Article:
In late August of 2015, guitarist Yosi Piamenta, whose ambition was to expose the lively and infectious music he made at celebrations of his Brooklyn Lubavitcher Hasidic community to a wider audience, died after a long illness. He was 63.
Stan Getz “discovered” the Jerusalem-born Piamenta in the 1970s, when the acclaimed jazz saxophonist was on tour in Israel searching for his post-Bossa Nova sound. He heard Yosi experimenting with a Middle Eastern-tinged jazz-rock fusion and convinced the guitarist to join his band and come to America with him; the experimentation Yosi discovered in the “scene” was not to his liking. And so in 1974, when he was introduced to Rabbi Menachem Mendel Schneerson in Brooklyn, Yosi became the Lubavitcher rebbe’s acolyte and a prized entertainer for bar mitzvahs, weddings and other religious festivities. For the next 20-plus years that—and eventually, a wife and six children—became his devotion.
But even though he produced several recordings through those years—albeit without the official bar coding of the wider music industry and on a record label distributed by other Hasids—this output didn’t entirely address his musical ambition.
In the mid-’90s Yosi briefly broke out of religious Brooklyn to play Wetlands, a small Tribeca nightclub better known for its Grateful Dead and Frank Zappa cover bands, but word began to spread about “the Hasidic Hendrix.” I caught one of his packed Wetlands shows with my friend Arthur Levy, a music industry veteran. Soon Arthur and I found ourselves working as Yosi’s managers, and we booked him at Tramps, took him on tour to Philadelphia, and tried to get other gigs, with mixed success.
In August 1998, Yosi was the sole attraction of the First Annual All-Night Catskills Rave, at the Aladdin Hotel in Woodbourne, N.Y., where he came on stage at midnight on Shabbat Nachamu, the latest Sabbath sunset of the summer, and played until dawn—a gig that drew national press, including The New York Times. In Los Angeles, he played the Chabad Telethon and appeared on The Roseanne Show.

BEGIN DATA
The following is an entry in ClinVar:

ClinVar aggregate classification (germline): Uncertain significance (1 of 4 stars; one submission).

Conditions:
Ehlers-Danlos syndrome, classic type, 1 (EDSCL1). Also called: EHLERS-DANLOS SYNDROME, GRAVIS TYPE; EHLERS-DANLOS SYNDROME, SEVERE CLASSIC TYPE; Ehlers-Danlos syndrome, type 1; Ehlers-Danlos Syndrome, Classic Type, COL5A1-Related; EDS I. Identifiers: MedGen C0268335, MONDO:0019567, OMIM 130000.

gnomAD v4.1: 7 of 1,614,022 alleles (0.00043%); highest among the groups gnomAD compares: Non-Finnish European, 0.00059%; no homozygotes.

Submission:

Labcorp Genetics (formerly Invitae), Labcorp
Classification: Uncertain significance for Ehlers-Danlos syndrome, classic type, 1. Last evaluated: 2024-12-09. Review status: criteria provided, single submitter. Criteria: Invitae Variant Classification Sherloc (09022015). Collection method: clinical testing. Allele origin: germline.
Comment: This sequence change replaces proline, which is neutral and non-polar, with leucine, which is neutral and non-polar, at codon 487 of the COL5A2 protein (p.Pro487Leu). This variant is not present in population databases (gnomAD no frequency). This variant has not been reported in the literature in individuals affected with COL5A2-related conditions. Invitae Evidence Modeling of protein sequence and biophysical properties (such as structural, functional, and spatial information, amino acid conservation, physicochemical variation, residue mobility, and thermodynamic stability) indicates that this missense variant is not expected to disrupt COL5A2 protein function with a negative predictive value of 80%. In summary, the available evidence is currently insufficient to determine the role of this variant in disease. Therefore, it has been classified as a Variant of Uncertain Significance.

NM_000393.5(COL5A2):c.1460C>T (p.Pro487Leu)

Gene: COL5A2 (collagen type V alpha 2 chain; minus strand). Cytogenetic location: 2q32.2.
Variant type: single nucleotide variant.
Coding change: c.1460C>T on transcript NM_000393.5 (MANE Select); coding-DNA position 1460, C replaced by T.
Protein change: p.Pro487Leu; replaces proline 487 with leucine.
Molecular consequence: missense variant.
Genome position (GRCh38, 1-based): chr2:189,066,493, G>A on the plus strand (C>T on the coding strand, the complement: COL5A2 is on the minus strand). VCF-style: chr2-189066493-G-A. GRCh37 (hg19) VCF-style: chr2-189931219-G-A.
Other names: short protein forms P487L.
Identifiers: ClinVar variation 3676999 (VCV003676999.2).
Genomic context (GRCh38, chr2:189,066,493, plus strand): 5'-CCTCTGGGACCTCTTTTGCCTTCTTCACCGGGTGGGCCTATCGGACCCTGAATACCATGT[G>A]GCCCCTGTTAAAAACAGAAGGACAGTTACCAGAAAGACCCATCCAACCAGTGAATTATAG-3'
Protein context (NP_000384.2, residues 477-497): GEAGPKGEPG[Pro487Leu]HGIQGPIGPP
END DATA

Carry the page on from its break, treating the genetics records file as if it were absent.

In person, Yosi’s whirlwind energy was as frenetic as the runs and riffs he tore from his old Fender; onstage, friends and colleagues would agree, he kept better time.
But supporting an act that could not play Friday and many Saturday nights proved to be an obstacle; taking him away from his family and his guaranteed kosher realm while out of town was equally daunting. After a year or so we gave up.
As much as we enjoyed toying with the possibilities, Yosi never crossed over into the promised land—that is, actually hitting the American pop charts. (That was left for the next generation, which included Matisyahu.) But while Yosi never enjoyed financial rewards, he is recognized as the Moses of the movement nonetheless. Yosi brought together Ashkenazi and Sephardic Jews and Gentiles, rock and jazz, and he took observant audiences from Brooklyn and brought them to secular venues in Manhattan. He cut a clear path for others to follow—even the reluctant rabbis who initially decried him for drawing the faithful to “unkosher” nightclubs, where groups of modestly attired girls often crowded around the “Moishe pit” to watch excitable yeshiva boys cutting loose.
Now there are a hundred bands that have followed in his wake, and chances are good they would all want Yosi to play their weddings.